A Climate Change Intervention
Disbelief in Global Climate Change is a mind-numbing, responsibility shirking, and reality escaping drug. And just as there is with every addiction, there comes point where the downward spiral can only be stopped by the tough love of friends and family -- it's time for an intervention. Like most families we can only help our addict if we all share in the responsibility.
Grandpa Smith is a disbelief addict. He's irrational in that he acknowledges the planet is warming, but ignores the same science when it shows the problem is human caused. But what about Cousin Sally? Sure she recycles, but if she really wanted to save the planet wouldn't she stop drinking bottled water? And then there's Aunt Edna, she's got enough money to own a zero carbon Tesla-S with its 5-star safety rating, but instead she commutes by herself, every day in a 7-passenger SUV (Silly Underutilized Vehicle) because her giant gas-guzzler just makes her feel safer. Uncle Ed, the long-haired activist, tells the college bound nephew and nieces that green energy is the future, but at the same time makes huge donations to the Sierra Club and other environmental groups who play into the fossil-fuel industry's hands by being green energy NIMBY obstructionists. Sam the son-in-law is quick to remind everybody that China produces the most CO2 and that families in India are too large, but doesn't think it's relevant that his American family of four has the same carbon footprint of 12 Chinese people or 36 Indians.
Who's the REAL planet raper here? Disbelieving Grandpa?
How would a Climate Change Interventionist help THIS family?
Step 1: Get everybody to stop finger pointing.
Step 2: Get the whole family to live by the understanding that "EVERYBODY does better, when EVERYBODY does better."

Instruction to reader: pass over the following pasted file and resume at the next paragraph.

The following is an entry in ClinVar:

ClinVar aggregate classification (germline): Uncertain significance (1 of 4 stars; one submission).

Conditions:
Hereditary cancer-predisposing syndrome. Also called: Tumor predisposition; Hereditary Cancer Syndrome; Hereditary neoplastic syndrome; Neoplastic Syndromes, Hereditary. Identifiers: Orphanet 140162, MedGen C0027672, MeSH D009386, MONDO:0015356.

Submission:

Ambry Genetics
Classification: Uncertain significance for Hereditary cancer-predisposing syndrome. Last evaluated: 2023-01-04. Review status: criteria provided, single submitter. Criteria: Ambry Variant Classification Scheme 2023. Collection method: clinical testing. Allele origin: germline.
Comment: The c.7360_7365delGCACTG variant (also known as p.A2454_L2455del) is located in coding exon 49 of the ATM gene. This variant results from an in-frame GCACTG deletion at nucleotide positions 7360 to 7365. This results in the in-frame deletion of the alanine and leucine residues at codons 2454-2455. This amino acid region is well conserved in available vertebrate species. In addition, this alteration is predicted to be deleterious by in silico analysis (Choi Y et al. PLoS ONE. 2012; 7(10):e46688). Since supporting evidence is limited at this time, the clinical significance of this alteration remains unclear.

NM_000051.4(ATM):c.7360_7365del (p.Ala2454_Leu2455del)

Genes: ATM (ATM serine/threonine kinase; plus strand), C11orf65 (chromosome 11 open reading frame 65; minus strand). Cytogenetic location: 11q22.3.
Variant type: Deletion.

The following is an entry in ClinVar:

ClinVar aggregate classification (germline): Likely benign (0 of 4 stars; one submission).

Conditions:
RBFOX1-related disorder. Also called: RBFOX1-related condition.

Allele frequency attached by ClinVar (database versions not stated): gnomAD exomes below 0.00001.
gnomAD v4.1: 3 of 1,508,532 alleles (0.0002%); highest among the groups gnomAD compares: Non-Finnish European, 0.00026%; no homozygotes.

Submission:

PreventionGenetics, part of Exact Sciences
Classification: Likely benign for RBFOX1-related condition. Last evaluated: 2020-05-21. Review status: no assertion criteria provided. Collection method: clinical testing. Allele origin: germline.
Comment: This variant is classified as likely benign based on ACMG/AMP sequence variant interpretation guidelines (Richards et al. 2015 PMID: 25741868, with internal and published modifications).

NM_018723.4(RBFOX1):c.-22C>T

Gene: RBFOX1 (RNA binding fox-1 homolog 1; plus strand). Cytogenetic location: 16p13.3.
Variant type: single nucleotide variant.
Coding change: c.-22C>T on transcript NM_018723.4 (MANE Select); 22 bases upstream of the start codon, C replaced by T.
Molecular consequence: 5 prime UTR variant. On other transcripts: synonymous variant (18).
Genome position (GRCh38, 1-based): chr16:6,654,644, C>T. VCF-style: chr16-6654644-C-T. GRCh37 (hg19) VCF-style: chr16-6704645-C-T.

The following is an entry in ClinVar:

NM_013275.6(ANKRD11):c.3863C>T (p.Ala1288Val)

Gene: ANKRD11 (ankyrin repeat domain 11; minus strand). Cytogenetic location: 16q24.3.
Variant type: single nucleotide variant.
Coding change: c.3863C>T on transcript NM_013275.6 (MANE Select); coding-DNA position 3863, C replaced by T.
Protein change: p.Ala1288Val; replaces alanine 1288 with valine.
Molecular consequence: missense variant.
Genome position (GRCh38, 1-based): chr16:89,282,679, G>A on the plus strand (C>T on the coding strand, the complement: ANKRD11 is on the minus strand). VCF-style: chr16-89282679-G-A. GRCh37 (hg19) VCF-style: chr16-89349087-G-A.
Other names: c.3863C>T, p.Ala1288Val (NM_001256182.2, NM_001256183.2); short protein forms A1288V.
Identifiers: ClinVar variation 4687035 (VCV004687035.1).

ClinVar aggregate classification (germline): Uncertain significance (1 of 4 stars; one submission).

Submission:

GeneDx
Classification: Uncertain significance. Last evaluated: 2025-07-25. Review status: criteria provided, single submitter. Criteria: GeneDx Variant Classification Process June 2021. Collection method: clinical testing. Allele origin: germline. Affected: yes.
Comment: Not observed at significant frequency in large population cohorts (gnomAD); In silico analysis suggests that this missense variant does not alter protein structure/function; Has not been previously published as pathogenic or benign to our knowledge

The problem with climate change is that most people only believe in what they WANT to believe in. And so until one resolves to be part of the solution, there's not much about climate change that anybody would want to believe in. Sometimes the hardest thing to believe in is our unintended consequences. When they are acknowledged, a moral responsibility urges us to make amends, or at the very least, to make different choices in the future.
Here's an example from my personal life.
|This is my youngest son Ray. He's a smart kid, smart enough (unlike me) to be a real astronomer when he grows up. But this year his grades have slipped. Instead of straight A's he's now bringing home some C's and once even a D! Now I could investigate this change, I could ask some tough questions, but what if the answers I discover are NOT what I want to believe in? So, Instead I've come to the belief that it must be the teacher's fault. I mean, that's what has changed this year -- the teacher.|
Alternatively, if I was to go to the trouble to confront his teacher, she might say "Me? No. I'm not Ray's problem Mr. Dark Ranger. I suggest that you ask him why he's not doing his homework." Then I'd have to confront my son. Instead of dinner-table conversation about whether hyper-novas or rapid stellar formation produce the strongest gamma ray bursts, I'd have to ask about the homework. "Ray? The homework is the easiest part! Why aren't you doing the homework?!"
Then he might retort, "I get started on the homework Dad, but then you're all like 'Ray come watch a couple of Top Gear episodes with me.' And then the homework doesn't get done... Dad!" And if I was to ask all those tough questions, I would discover that I'm a bad father!
And that's the last thing in the world that I want to believe in...
So, if it's all the same to the rest of you, I believe I'll just keep blaming it on the teacher...
I think that's where a lot of us are when it comes to climate change -- hiding behind a firm disbelief, doubling-down in the face of increasingly compelling evidence and persuasive arguments, slowly becoming more and more irrational, until hopefully somebody throws us A Climate Intervention.
So it is that I hope this section of my website serves a dual purpose. Perhaps it will save you from A Climate Intervention or better yet, help you help somebody else... not by nagging or arguing, but setting many good planet-hugging examples. Because if you read nothing else, please remember that "EVERYBODY does better, when EVERYBODY does better!"